“It’s not about building a cat collection, although it did start out basically because I couldn’t say ‘No,’ ” says Berens. “I soon realized by perhaps the fifth cat that this wasn’t just going to be a habit, it was going to be a passion.”
From the outside, the Panther Ridge Conservation Center, as this place is called, looks like just another of Wellington’s upscale estates with its bougainvillea and neatly trimmed lawns.
But behind the manicured, three-quarter mile hedgerow that surrounds the property, it is not routine.
The exotic felines live in shady enclosures furnished with wooden kennels. In the case of Manolo the ocelot, who has a chronic skin condition, it also comes with air conditioning. Some have hammocks, wooden decks, and their own patios with potted plants. There are toys and distractions – footballs, trees to climb, rubber tubes to play in.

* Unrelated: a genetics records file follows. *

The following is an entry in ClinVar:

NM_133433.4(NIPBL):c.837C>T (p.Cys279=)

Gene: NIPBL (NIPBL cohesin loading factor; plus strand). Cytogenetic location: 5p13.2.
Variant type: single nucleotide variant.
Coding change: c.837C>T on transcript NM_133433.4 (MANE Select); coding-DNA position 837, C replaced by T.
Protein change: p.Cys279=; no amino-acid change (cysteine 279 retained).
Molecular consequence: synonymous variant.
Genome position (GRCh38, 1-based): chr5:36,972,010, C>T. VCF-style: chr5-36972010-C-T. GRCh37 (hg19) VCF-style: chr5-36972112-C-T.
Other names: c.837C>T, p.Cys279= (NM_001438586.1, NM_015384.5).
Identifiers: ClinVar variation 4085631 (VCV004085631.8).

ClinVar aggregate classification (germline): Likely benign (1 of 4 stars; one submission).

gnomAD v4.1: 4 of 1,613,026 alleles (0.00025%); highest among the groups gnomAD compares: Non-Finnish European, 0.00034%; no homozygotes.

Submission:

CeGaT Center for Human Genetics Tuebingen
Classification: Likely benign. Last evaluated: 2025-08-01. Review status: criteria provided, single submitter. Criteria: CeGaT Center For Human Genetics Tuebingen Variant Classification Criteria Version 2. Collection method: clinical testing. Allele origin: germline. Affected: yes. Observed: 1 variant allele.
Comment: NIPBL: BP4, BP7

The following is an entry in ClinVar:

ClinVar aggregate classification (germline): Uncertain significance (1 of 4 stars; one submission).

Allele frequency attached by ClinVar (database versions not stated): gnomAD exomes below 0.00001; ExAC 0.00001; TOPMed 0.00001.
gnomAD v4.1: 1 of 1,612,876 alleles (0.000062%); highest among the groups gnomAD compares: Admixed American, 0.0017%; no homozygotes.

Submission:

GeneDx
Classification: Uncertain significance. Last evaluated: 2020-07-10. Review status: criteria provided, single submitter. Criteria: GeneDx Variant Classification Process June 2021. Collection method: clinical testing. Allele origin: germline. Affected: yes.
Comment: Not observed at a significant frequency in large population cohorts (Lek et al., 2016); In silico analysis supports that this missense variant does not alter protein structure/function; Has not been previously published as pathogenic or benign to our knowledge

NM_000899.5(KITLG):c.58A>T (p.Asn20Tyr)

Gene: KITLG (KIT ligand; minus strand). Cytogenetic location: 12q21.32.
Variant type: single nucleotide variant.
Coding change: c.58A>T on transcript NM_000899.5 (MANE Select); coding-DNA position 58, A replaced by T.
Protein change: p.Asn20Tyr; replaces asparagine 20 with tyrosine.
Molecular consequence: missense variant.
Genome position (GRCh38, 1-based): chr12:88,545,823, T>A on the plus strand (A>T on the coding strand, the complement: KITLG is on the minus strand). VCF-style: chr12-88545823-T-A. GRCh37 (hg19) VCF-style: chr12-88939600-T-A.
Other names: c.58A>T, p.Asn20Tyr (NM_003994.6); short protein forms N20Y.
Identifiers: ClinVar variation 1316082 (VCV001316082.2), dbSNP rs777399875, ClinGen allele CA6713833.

Berens – an elegant divorcee who, after cleaning out 23 cat enclosures and preparing 23 cat meals, still manages to look the picture of refinement – coos at Aztec and Zeus as they push their noses up against the mesh of their enclosure and bow their heads for an ear-tickling. “Would you like your maid service?” she jokes to them, poking her fingers through the fence to scratch their heads.
She doesn’t venture into their den, knowing that for all their apparent kitty-cat tenderness, humans and jaguars are a mismatch when in a cage together. These animals have the most powerful bite of any feline, and razors for claws.